Minggu, 03 Agustus 2008

Efforts in Europe to establish subscriber-paid mobile TV service were set back when a consortium in Germany decided to end plans to launch a DVB-H (handheld) network, according to published reports in Germany this week.

The collapse of the effort by Mobile 3.0 was attributed at least partially by the failure of established wireless service providers, which generally dont support paid TV, to support DVB-H. Most service providers support an alternate DVB-T (terrestrial) effort, which would transmit to wireless consumers free of charge.

Burda and Holtzbrink, both publishing houses, and South African media company Naspers have thrown in the towel and wont launch a DVB-H network in Europe, the reports said.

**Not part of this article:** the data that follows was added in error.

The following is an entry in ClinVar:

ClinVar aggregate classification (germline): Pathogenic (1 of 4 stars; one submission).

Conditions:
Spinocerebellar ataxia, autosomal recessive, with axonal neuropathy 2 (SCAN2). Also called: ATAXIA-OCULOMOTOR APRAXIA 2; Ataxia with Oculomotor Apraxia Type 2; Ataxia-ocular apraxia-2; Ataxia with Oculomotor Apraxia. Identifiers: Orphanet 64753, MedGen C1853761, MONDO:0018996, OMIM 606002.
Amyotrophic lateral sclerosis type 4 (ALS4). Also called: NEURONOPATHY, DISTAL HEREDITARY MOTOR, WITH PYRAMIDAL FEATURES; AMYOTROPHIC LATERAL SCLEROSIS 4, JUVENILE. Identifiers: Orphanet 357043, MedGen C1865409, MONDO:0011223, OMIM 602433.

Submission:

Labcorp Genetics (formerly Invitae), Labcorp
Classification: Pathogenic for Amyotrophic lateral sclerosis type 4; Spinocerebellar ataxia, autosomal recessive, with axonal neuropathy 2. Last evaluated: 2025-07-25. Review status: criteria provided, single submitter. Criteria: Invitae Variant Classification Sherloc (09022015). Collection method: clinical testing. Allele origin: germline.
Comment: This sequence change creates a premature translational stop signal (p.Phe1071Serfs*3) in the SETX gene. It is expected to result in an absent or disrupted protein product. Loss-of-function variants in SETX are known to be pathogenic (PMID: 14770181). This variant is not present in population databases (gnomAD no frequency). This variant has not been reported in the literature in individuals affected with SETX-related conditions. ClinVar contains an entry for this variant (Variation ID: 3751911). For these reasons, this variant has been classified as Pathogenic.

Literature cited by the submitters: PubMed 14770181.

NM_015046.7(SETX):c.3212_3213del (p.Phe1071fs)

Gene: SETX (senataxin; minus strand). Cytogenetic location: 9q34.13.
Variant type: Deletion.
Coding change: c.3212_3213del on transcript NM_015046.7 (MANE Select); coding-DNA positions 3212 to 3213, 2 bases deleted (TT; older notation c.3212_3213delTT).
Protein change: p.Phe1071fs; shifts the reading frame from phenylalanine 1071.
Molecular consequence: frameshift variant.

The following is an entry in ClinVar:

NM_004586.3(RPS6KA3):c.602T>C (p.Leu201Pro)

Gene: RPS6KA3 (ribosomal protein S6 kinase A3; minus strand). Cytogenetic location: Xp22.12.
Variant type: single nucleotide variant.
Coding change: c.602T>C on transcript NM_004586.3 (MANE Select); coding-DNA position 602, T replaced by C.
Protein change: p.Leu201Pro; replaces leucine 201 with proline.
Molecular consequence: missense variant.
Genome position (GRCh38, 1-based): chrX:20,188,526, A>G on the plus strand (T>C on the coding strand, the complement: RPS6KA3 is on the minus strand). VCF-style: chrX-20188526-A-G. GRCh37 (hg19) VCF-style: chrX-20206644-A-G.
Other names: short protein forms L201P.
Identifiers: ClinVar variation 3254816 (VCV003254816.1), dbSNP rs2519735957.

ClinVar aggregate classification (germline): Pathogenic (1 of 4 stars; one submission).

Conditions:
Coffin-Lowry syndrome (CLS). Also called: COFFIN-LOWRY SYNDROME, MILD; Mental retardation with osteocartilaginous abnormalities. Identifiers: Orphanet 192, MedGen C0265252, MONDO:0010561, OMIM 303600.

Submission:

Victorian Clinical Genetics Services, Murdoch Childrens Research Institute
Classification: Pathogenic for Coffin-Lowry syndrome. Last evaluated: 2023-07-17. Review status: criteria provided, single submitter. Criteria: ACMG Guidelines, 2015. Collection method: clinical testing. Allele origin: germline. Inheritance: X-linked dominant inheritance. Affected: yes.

Their effort wasnt helped when service providers said they plan to introduce mobile TV devices that use the free DVB-T technology. Noting that subscribers arent likely to favor the idea of paying for TV on top of their often hefty wireless charges, service provider Vodafone has said it favors a mobile TV strategy whereby consumers pay for add-on video services that are offered in conjunction with free mobile TV. Mobile 3.0 had planned to charge monthly fees of as much as $10 to $15.

The Mobile 3.0 group had begun testing a service with nine TV channels and three radio stations.

The German situation isnt likely to influence the delivery of mobile TV in the United States, which is still in its embryonic stage. To date, no major third-party providers of mobile TV have emerged in the United States.

See original article on InformationWeek.com


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